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International drug bust nets 750kg of cocaine

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Police seize 750kg of cocaine

An international law enforcement operation involving the Australian Federal Police, Customs and US officials seize 750kg of cocaine hidden in a yacht docked in Vanuatu and bound for Australia.

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An international law enforcement operation has seized 750 kilograms of cocaine bound for Australia.

The drugs were found on a yacht in a Vanuatu port, hidden underneath concrete that required a chisel to cut through. The  cocaine is estimated to be worth about $370 million. 

Australian Federal Police agents joined Australian customs concealment experts and US officials in Port Vila on Monday to examine the massive drug bust, one of the largest involving Australian law agencies.

A customs officer with some of the packaged cocaine, seized as part of Operation Basco which commenced in July.

A customs officer with some of the packaged cocaine, seized as part of Operation Basco which commenced in July. Photo: Supplied

The boat, known to authorities as the Raj but renamed Scope, was docked and no one was on board when the seizure was made.

No one has been arrested.  Authorities said the boat was for sale when it was raided. 

The drug bust is the largest made under Project Cringle, an operation set up in 2010 by the AFP, Australian Customs and Border Production and the US Drug Enforcement Administration to target criminal organisations using the South Pacific as a transit point and staging area.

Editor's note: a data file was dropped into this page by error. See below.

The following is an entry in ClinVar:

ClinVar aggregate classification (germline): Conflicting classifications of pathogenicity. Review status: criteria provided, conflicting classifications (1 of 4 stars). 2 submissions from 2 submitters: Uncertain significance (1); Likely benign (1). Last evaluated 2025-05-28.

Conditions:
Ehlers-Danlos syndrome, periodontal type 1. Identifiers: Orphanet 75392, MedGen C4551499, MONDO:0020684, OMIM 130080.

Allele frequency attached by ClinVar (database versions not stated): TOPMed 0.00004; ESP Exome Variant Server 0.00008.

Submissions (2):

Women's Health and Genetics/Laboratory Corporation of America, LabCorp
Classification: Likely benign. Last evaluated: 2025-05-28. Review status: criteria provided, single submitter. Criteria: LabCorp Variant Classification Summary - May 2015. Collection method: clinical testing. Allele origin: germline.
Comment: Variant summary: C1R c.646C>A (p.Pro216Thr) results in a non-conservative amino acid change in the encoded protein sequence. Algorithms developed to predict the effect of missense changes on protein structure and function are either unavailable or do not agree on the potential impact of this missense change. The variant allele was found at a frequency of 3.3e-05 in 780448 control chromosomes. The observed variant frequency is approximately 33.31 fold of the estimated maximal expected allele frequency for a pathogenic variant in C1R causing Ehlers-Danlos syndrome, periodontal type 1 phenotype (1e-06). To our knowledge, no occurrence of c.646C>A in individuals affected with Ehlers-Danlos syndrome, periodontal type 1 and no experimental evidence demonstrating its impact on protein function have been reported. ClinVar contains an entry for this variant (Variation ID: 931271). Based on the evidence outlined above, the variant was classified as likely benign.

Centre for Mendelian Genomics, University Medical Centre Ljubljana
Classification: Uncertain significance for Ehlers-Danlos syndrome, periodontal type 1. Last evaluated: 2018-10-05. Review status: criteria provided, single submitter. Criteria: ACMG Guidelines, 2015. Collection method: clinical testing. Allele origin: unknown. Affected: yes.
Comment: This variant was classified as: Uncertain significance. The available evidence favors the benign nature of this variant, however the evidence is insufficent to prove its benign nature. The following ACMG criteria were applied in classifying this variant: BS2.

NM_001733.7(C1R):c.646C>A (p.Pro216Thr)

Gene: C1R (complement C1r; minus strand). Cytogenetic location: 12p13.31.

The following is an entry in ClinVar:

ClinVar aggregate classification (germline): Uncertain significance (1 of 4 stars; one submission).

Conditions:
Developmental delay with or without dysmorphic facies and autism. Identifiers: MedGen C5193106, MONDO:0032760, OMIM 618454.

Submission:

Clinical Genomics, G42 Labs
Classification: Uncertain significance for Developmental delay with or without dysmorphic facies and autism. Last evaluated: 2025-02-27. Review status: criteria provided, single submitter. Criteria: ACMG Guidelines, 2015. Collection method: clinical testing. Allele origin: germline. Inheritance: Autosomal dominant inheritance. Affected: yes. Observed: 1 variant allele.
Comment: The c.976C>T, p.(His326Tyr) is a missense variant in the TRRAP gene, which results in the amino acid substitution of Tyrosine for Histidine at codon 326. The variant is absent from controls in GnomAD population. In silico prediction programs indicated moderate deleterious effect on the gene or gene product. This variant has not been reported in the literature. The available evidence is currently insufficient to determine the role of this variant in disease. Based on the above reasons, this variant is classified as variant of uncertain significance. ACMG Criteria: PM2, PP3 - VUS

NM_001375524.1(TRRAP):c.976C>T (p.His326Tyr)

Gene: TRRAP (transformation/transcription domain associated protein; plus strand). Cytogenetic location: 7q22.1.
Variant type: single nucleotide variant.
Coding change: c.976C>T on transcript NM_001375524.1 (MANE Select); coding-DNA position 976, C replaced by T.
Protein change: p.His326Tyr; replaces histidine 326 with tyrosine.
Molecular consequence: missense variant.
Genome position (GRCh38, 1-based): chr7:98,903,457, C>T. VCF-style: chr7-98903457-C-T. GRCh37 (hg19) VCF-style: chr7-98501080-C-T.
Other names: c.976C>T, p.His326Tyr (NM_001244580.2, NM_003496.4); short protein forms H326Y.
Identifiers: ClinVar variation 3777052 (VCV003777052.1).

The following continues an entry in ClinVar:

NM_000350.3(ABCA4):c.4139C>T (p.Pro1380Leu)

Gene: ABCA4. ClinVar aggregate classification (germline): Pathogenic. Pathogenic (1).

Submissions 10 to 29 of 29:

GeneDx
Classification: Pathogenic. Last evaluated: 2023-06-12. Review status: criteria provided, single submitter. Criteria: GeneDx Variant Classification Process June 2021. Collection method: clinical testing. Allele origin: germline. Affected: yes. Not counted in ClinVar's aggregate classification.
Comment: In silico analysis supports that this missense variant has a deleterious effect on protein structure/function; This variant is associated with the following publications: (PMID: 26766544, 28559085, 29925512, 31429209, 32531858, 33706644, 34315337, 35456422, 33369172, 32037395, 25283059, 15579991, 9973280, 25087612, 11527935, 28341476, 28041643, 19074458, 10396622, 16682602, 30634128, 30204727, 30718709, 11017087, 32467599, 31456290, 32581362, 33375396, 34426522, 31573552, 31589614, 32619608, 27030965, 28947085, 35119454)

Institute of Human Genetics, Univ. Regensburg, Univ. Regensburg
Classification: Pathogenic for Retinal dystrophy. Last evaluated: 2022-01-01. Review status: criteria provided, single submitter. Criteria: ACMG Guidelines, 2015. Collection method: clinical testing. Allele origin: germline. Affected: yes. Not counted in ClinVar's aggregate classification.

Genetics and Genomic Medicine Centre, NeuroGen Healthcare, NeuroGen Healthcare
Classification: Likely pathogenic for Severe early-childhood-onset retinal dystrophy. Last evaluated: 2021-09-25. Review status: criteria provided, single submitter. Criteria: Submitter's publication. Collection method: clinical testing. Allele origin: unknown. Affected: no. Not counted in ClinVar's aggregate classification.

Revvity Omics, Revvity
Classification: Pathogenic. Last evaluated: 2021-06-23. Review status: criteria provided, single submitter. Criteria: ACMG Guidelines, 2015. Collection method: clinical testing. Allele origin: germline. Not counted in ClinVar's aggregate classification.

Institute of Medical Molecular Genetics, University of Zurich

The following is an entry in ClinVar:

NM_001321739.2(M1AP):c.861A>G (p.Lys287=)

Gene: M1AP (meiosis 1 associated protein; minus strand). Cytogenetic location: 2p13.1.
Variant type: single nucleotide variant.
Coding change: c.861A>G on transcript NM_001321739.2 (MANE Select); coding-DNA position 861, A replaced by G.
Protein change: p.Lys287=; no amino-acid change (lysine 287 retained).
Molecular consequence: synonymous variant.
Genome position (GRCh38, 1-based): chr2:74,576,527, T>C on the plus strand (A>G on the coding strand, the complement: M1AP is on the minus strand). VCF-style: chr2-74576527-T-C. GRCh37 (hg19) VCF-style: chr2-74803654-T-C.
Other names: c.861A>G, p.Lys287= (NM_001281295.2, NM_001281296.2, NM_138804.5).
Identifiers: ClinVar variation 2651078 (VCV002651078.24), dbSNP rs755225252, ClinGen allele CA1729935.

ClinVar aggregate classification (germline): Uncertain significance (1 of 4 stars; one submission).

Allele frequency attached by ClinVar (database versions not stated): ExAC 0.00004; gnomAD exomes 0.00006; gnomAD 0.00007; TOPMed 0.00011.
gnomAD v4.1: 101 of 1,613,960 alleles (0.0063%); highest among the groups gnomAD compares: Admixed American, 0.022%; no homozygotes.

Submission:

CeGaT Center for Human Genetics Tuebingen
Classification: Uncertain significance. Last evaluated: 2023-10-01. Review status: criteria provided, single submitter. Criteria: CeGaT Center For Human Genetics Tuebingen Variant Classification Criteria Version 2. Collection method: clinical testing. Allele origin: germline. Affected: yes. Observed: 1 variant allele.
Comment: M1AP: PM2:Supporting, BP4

The yacht raided in a Vanuatu port which had about 750 kilograms of cocaine onboard.

The yacht raided in a Vanuatu port which had about 750 kilograms of cocaine onboard. Photo: Supplied

Customs Compliance and Enforcement national director Karen Harfield said there was a sophisticated concealment of the drugs in the lower engine compartments and around the keel area of the hull.

“Certainly the coverage made it particularly difficult - the actual ability to access the gaps where the drugs could be concealed meant you had to use a chisel, rather than being able to open compartments or pull compartments apart,” Ms Harfield said.

The AFP Serious and Organised Crime national manager, Assistant Commissioner Ramzi Jabbour, said the bust would hinder the drug trade in Australia.

“We’ve been exceedingly successful - on this occasion we’ve taken the legs out from underneath them, but we’re not resting on their laurels.

“With respect to the price of the commodity [cocaine] on our streets, this is an indication that it is readily available, but efforts like this will certainly make an impact.”

Assistant Commissioner Jabbour said the bust had potentially stopped more than 750,000 deals taking place on Australian streets.

Project Cringle has resulted in 10 arrests and the seizure of almost two tonnes of cocaine destined for Australia from five vessels.

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